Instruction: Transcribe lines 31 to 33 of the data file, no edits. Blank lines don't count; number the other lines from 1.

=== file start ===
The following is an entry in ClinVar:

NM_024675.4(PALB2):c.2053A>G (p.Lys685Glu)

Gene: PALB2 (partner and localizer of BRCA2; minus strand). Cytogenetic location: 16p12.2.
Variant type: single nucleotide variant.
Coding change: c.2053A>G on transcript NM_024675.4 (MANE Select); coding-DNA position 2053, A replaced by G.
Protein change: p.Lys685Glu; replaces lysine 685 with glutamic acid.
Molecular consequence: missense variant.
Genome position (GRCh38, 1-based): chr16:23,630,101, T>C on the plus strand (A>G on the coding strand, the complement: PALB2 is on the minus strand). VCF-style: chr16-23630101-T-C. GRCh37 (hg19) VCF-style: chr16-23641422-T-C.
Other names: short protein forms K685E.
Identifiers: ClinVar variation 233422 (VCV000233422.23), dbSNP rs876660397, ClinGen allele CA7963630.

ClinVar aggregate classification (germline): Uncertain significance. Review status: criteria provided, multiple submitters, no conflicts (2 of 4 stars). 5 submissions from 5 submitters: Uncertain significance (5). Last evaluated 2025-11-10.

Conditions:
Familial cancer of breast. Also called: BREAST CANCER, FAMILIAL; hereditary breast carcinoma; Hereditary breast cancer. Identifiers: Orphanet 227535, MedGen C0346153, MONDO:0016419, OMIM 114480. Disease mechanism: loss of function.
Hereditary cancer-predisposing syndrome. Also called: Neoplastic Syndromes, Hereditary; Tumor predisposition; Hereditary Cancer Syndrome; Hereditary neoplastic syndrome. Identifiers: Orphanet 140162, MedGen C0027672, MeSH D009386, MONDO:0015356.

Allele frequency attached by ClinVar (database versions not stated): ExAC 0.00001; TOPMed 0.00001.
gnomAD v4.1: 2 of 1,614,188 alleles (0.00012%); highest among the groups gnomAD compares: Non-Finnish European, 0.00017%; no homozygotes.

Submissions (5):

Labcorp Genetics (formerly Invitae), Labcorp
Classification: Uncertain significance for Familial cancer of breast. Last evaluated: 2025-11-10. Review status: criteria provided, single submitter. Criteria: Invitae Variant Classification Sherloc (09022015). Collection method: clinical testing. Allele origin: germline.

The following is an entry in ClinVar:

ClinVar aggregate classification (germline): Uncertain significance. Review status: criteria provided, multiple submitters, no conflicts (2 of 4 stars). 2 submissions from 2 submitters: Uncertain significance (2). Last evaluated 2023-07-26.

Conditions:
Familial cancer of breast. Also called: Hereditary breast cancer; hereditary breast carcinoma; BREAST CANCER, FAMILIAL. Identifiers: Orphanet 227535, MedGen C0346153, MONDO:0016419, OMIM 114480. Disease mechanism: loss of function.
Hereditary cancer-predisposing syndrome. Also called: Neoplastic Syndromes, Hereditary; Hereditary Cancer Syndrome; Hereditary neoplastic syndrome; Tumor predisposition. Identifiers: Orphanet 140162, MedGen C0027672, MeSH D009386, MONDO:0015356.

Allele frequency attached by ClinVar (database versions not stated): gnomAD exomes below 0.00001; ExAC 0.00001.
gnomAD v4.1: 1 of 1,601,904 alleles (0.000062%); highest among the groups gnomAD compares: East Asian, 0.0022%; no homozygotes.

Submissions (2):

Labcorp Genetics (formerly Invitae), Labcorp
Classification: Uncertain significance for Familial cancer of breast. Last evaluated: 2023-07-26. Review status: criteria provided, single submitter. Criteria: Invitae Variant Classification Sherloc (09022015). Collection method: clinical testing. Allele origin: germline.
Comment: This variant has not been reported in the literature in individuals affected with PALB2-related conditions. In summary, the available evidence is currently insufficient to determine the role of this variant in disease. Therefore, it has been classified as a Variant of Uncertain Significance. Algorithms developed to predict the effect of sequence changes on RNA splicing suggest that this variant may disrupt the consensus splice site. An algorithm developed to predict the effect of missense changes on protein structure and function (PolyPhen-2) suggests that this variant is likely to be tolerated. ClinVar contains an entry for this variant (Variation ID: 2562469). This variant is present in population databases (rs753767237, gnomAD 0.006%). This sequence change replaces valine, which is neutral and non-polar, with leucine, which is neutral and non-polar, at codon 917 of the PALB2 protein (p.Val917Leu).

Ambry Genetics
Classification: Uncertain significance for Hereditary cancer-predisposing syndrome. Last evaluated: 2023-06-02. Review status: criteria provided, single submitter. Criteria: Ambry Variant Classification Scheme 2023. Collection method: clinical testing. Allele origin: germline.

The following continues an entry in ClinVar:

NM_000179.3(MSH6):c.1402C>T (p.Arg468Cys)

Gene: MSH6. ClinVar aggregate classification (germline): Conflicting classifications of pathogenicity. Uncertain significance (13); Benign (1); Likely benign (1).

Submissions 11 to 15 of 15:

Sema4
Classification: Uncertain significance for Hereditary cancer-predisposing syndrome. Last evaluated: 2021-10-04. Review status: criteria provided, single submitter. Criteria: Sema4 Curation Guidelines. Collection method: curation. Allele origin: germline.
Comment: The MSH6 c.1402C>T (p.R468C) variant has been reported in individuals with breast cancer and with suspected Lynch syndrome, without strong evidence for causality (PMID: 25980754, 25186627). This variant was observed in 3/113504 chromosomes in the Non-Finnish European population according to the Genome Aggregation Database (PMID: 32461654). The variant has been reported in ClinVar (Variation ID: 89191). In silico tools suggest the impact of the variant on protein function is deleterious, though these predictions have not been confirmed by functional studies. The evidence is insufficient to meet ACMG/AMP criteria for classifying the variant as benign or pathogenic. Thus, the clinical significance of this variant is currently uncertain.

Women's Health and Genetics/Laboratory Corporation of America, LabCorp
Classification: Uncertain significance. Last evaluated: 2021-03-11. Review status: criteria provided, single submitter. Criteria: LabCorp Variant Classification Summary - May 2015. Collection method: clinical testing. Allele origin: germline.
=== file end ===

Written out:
Ambry Genetics
Classification: Uncertain significance for Hereditary cancer-predisposing syndrome. Last evaluated: 2023-06-02. Review status: criteria provided, single submitter. Criteria: Ambry Variant Classification Scheme 2023. Collection method: clinical testing. Allele origin: germline.

The following continues an entry in ClinVar: